I bring down the temperature because I do not want to burn the skin in the last 5 minutes.
After 25 minutes I remove the dish from the oven and wrap it in tinfoil to rest for 30 minutes. The juices are sucked back up by the meat and the duck becomes lovely tender and juicy.
Peking duck is eaten in a thin pancake that is filled with crispy vegetables, such as cucumber and spring onions cut lengthwise.
Now the duck is in the oven, I have time to make the pancakes. I place a steam basket (or take a flat bottom colander) above water and bring it to a boil. I lay a ‘cartouche’ on the bottom of my basket; a round cut piece of parchment paper. The cartouche should not fit exactly. Better to cut it too small, so enough steam can pass.
I place the basket in a wok with water that does not touch the basket and bring it the boil.
In the meantime, I add 250 grams of flour in a bowl and pour in 140 ml of hot water. The water is so hot I have to use chopsticks before I can knead it.
I’ve also made the pancakes with cold water. This creates a different type of dough but ultimately becomes the same in thickness and transparency. The dough made with cold water is more flexible and forms a more bumpy pancake.
Hot water dough stays more firm and is easier to roll in a strong pancake.
I knead the dough for a few minutes. It gets smoother and starts to shine a bit after a minute or 5.
I roll it into a sausage and cut it into 20 pieces that I roll into balls.
I cover the balls and start to roll them out one by one into super thin sheets.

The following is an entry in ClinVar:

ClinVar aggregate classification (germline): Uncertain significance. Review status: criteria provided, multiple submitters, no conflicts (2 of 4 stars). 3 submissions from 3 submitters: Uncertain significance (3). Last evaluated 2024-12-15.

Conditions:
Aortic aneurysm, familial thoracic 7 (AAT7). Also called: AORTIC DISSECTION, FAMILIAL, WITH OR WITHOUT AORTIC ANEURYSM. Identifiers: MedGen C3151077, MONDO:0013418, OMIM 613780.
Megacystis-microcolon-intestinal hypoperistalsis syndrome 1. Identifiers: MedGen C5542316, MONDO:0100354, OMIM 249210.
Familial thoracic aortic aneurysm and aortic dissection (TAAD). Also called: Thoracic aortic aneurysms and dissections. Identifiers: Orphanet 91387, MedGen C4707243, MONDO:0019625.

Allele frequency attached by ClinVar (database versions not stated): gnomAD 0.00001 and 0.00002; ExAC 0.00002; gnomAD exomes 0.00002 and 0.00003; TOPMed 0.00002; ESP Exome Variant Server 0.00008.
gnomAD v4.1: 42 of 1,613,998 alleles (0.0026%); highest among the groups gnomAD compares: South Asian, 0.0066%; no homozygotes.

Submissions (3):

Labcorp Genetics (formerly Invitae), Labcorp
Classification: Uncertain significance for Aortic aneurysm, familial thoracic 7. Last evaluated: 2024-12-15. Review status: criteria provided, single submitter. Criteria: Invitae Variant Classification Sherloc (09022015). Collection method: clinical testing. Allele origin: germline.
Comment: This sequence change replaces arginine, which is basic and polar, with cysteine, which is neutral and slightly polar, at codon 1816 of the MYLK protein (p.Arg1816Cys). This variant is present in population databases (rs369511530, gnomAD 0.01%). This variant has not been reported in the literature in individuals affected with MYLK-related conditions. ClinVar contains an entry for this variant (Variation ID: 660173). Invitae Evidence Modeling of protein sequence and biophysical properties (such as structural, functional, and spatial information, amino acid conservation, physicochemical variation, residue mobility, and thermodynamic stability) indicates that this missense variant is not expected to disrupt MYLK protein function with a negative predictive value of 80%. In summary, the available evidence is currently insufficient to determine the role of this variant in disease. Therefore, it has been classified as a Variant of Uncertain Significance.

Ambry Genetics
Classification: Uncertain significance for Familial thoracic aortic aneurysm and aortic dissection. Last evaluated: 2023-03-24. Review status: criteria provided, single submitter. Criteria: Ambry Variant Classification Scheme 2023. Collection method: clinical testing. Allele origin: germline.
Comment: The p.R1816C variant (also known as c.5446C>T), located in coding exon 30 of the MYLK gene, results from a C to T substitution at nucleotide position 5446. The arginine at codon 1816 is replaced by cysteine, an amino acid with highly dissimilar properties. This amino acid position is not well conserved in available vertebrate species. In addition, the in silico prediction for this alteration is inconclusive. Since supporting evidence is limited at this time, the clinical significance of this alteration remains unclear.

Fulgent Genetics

I roll until my sheet is translucent when you hold it your hand. I use extra flour to prevent it from sticking to the counter and rolling pin.
In the meantime, my water boils under my bamboo basket. My first pancake can go in and I close the lid.
I steam for a few minutes and roll another pancake. The time of steaming depends on the time it takes for me to roll a new pancake. It doesn’t have to be exact. I just add more pancakes to the steaming basket, pilling them up and close the lid every time. When my last pancake is done, I steam for another 3 minutes and then they are finished.
It’s important to immediately separate the pancakes when they are done. One by one I gently pull them of one another and pill them up again. If you do not do this they will become too sticky and form one big slap, not pretty. Now the pancakes are separated, you can keep them for days in the fridge.
If you want to use them, place them back into the steaming basket and steam until warm and flexible again.
I cut cucumber and spring onions in long thin strips. At the table, I cut the meat of the bird and make nice thin strips. I mix fat (skin parts) with the more meaty meat.
I scoop one teaspoon of plum sauce (recipe is coming soon) on the pancake, place the duck pieces, cucumber, onions, and chilies on top and drizzle a teaspoon (or two) homemade hoisin sauce on top.
Now I roll my pancake into something I can hold in my hand.
And….. scrumptious. The sweetness of the hoisin, the crispiness of the duck with its 5 spices herbs is coming through strongly. And then at the end, the sharpness and stinginess of the chilli. This is so much fun to eat!